As Shakespeare’s King Henry IV famously observes, “Uneasy lies the head that wears a crown.” The same could be said of the bishop’s miter, more so perhaps over the past few years, as the pandemic, numerous incidents of racial injustice, and overall social and political unrest have compounded the challenges facing the Church. Author and theologian Westina Matthews, however, found resilience and strength in the five Black women who are bishops in The Episcopal Church, as chronicled in This Band of Sisterhood: Black Women Bishops, on Race, Faith, and the Church, released by Morehouse Publishing this winter. The book has been a common read for Berkeley students, and Matthews was the guest speaker at Berkeley’s Wesley-Royce Leadership Colloquium on April 4.
Adjunct professor at the Center for Christian Spirituality at General Theological Seminary, Matthews edited the online conversations held over several months in 2020 among Carlye J. Hughes (Bishop of Newark), Kymberly Lucas (Bishop of Colorado), Shannon MacVean-Brown (Bishop of Vermont), Phoebe Roaf (Bishop of West Tennessee), and Jennifer Baskerville-Burrows (Bishop of Indianapolis), the first Black woman elected diocesan bishop in the Episcopal Church. Baskerville-Burrows received an honorary doctorate from Berkeley at this past fall’s Convocation.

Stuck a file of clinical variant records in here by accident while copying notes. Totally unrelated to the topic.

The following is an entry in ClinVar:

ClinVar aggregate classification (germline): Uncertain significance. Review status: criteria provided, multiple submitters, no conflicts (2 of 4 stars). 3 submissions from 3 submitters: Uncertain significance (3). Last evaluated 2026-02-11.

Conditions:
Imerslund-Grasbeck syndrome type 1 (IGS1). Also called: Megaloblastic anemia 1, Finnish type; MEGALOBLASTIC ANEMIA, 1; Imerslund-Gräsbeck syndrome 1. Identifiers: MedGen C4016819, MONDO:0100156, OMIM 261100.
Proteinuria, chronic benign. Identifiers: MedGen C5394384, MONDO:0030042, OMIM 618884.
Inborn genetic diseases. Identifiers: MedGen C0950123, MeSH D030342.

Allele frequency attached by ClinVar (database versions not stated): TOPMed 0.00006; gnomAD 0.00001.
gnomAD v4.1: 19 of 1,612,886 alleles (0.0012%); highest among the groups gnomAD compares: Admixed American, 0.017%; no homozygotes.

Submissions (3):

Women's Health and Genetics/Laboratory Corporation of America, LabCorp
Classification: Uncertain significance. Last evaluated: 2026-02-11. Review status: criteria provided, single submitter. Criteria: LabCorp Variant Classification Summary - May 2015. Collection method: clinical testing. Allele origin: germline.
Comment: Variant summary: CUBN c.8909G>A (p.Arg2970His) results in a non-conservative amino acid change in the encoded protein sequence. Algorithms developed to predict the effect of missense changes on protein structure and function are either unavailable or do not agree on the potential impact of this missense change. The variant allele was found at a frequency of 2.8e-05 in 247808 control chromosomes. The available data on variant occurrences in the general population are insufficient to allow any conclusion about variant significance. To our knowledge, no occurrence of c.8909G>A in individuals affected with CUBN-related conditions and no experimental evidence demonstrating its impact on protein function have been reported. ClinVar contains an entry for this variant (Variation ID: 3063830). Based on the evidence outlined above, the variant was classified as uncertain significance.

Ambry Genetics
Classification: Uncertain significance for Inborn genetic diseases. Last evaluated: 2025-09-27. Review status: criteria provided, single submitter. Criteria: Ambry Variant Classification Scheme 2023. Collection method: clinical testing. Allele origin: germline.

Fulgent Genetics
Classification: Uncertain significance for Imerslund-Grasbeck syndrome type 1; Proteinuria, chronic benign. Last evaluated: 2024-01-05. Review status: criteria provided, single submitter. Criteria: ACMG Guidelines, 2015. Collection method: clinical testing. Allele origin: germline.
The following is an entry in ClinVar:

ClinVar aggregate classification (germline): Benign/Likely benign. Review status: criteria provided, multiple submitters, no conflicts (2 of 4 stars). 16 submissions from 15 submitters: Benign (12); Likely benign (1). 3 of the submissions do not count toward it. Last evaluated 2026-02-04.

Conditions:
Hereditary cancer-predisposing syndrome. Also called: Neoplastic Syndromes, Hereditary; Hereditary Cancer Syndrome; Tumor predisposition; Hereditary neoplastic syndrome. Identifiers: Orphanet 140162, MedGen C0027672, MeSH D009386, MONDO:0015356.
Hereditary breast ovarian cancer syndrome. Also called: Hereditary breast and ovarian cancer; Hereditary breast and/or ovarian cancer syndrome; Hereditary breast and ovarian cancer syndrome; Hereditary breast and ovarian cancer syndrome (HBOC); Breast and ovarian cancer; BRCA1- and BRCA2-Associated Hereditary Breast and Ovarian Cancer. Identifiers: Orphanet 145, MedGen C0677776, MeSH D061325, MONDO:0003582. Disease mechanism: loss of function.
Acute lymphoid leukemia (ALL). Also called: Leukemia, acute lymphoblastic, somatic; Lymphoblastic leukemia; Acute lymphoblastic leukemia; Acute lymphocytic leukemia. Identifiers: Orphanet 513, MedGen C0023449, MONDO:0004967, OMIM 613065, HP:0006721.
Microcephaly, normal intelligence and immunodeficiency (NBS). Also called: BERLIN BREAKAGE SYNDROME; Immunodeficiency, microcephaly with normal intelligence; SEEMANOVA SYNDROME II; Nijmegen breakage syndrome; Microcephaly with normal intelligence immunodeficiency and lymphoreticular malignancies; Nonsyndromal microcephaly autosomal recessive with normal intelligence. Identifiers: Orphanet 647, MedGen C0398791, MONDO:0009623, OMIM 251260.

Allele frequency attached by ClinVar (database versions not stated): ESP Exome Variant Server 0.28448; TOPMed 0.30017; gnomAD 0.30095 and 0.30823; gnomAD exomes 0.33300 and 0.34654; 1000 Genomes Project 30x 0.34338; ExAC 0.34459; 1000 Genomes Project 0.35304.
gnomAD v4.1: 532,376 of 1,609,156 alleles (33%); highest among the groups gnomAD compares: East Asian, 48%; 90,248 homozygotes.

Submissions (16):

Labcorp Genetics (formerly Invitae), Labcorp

The five bishops, who did not all know each other at the outset of the conversations, shared with each other their backgrounds, their challenges, and the inner resources that helped them transcend those challenges and bring skilled, courageous leadership to their respective flocks. The collected thoughts captured in This Band of Sisterhood has been an inspiring read for Berkeley students, and at Colloquium Matthews provided further insights into the wisdom shared by these church leaders. She also engaged in a lively conversation with the Berkeley students on a wide range of topics, from leadership in a crisis to contemplative spiritual practice, and even the power of networking (for example, advising the Berkeley students on how to start collecting their “I Know You”s). After the session in Niebuhr Hall, Matthews enjoyed dinner with Berkeley staff and students at the Berkeley Center.